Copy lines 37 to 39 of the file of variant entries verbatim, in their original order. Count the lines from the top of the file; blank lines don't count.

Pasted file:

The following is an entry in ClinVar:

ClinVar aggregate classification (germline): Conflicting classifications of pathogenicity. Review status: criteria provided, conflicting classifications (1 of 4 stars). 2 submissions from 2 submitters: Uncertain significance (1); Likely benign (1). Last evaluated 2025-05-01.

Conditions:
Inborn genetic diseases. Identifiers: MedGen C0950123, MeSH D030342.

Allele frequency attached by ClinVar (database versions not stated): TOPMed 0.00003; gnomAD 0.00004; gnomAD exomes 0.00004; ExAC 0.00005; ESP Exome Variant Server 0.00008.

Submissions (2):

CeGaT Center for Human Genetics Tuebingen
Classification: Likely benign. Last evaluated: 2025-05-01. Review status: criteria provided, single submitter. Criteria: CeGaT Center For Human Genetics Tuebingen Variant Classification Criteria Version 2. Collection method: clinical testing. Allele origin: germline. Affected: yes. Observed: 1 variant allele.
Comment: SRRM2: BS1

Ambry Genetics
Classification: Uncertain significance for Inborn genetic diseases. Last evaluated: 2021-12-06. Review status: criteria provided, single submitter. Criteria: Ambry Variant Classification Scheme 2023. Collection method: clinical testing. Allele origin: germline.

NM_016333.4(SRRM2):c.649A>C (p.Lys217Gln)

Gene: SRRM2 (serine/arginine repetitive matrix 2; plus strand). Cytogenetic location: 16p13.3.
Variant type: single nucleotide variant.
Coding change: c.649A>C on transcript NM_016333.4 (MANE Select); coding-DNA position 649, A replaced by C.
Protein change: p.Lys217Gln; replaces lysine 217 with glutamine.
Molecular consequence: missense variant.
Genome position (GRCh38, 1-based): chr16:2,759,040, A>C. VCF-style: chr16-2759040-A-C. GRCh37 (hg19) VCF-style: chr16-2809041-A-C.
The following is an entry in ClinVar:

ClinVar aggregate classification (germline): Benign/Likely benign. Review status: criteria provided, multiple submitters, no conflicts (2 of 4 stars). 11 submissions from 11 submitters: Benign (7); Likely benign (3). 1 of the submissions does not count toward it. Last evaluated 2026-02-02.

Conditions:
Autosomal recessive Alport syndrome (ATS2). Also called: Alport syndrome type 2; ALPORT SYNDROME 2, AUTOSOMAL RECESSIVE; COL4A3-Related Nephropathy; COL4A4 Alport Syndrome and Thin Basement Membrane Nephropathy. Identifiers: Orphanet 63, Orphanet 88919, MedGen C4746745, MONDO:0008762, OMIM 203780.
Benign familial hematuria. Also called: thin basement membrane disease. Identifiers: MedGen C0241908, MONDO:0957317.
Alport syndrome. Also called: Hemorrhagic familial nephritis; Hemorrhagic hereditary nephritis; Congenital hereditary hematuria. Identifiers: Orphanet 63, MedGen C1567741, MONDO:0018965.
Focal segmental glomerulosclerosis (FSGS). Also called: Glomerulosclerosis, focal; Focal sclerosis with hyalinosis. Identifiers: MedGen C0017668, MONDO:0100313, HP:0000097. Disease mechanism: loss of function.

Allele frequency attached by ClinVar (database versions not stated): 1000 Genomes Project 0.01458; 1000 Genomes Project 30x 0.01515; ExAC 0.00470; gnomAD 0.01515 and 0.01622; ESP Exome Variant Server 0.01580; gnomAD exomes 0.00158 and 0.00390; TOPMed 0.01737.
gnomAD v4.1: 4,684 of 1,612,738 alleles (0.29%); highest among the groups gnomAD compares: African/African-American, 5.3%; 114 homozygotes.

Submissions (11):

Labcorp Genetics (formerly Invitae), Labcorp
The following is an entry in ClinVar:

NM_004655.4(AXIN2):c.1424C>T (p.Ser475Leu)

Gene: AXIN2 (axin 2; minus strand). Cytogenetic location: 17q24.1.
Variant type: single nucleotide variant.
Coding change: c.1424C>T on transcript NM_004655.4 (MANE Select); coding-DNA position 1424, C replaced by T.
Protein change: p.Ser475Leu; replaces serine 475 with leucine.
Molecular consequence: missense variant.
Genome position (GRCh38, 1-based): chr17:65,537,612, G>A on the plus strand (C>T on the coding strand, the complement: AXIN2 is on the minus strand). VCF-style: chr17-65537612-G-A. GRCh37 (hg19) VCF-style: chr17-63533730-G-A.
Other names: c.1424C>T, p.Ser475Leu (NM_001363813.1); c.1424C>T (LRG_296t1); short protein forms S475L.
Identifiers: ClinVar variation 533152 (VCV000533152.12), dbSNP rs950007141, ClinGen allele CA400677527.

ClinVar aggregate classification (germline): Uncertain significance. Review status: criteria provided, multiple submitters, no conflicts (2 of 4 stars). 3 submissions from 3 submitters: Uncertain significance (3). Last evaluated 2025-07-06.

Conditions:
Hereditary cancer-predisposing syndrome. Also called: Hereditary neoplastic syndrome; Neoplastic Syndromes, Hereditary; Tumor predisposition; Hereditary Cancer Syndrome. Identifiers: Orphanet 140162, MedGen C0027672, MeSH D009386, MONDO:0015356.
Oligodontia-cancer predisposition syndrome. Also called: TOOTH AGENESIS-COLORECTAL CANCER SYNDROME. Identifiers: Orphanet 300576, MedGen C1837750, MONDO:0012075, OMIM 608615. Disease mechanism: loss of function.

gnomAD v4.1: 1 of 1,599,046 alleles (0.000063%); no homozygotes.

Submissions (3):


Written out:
Genome position (GRCh38, 1-based): chr17:65,537,612, G>A on the plus strand (C>T on the coding strand, the complement: AXIN2 is on the minus strand). VCF-style: chr17-65537612-G-A. GRCh37 (hg19) VCF-style: chr17-63533730-G-A.
Other names: c.1424C>T, p.Ser475Leu (NM_001363813.1); c.1424C>T (LRG_296t1); short protein forms S475L.
Identifiers: ClinVar variation 533152 (VCV000533152.12), dbSNP rs950007141, ClinGen allele CA400677527.